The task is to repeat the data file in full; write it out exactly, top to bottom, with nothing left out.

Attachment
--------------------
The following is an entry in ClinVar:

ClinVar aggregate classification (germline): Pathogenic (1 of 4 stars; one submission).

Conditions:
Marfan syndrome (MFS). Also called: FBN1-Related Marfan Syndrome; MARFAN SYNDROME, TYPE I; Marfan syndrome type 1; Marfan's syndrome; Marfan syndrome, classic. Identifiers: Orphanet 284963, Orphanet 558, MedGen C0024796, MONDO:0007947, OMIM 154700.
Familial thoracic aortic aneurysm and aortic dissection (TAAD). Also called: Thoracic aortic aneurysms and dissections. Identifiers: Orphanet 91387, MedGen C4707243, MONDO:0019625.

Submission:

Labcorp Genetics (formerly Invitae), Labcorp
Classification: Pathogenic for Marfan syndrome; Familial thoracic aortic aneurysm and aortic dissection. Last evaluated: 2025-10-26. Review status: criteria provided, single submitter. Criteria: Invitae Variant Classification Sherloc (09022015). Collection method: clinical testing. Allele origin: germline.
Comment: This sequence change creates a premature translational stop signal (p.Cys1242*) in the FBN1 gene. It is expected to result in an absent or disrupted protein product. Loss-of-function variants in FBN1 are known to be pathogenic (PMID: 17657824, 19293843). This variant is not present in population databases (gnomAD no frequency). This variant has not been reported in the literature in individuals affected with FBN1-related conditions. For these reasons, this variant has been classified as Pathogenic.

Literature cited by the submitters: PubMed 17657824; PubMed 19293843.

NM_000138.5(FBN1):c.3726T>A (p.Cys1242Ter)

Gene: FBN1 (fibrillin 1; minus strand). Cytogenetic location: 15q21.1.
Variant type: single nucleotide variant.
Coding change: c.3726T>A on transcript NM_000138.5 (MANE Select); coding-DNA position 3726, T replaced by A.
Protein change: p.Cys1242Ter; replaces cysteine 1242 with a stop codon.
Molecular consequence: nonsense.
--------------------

The following is an entry in ClinVar:

ClinVar aggregate classification (germline): Pathogenic (1 of 4 stars; one submission).

Conditions:
Marfan syndrome (MFS). Also called: FBN1-Related Marfan Syndrome; MARFAN SYNDROME, TYPE I; Marfan syndrome type 1; Marfan's syndrome; Marfan syndrome, classic. Identifiers: Orphanet 284963, Orphanet 558, MedGen C0024796, MONDO:0007947, OMIM 154700.
Familial thoracic aortic aneurysm and aortic dissection (TAAD). Also called: Thoracic aortic aneurysms and dissections. Identifiers: Orphanet 91387, MedGen C4707243, MONDO:0019625.

Submission:

Labcorp Genetics (formerly Invitae), Labcorp
Classification: Pathogenic for Marfan syndrome; Familial thoracic aortic aneurysm and aortic dissection. Last evaluated: 2025-10-26. Review status: criteria provided, single submitter. Criteria: Invitae Variant Classification Sherloc (09022015). Collection method: clinical testing. Allele origin: germline.
Comment: This sequence change creates a premature translational stop signal (p.Cys1242*) in the FBN1 gene. It is expected to result in an absent or disrupted protein product. Loss-of-function variants in FBN1 are known to be pathogenic (PMID: 17657824, 19293843). This variant is not present in population databases (gnomAD no frequency). This variant has not been reported in the literature in individuals affected with FBN1-related conditions. For these reasons, this variant has been classified as Pathogenic.

Literature cited by the submitters: PubMed 17657824; PubMed 19293843.

NM_000138.5(FBN1):c.3726T>A (p.Cys1242Ter)

Gene: FBN1 (fibrillin 1; minus strand). Cytogenetic location: 15q21.1.
Variant type: single nucleotide variant.
Coding change: c.3726T>A on transcript NM_000138.5 (MANE Select); coding-DNA position 3726, T replaced by A.
Protein change: p.Cys1242Ter; replaces cysteine 1242 with a stop codon.
Molecular consequence: nonsense.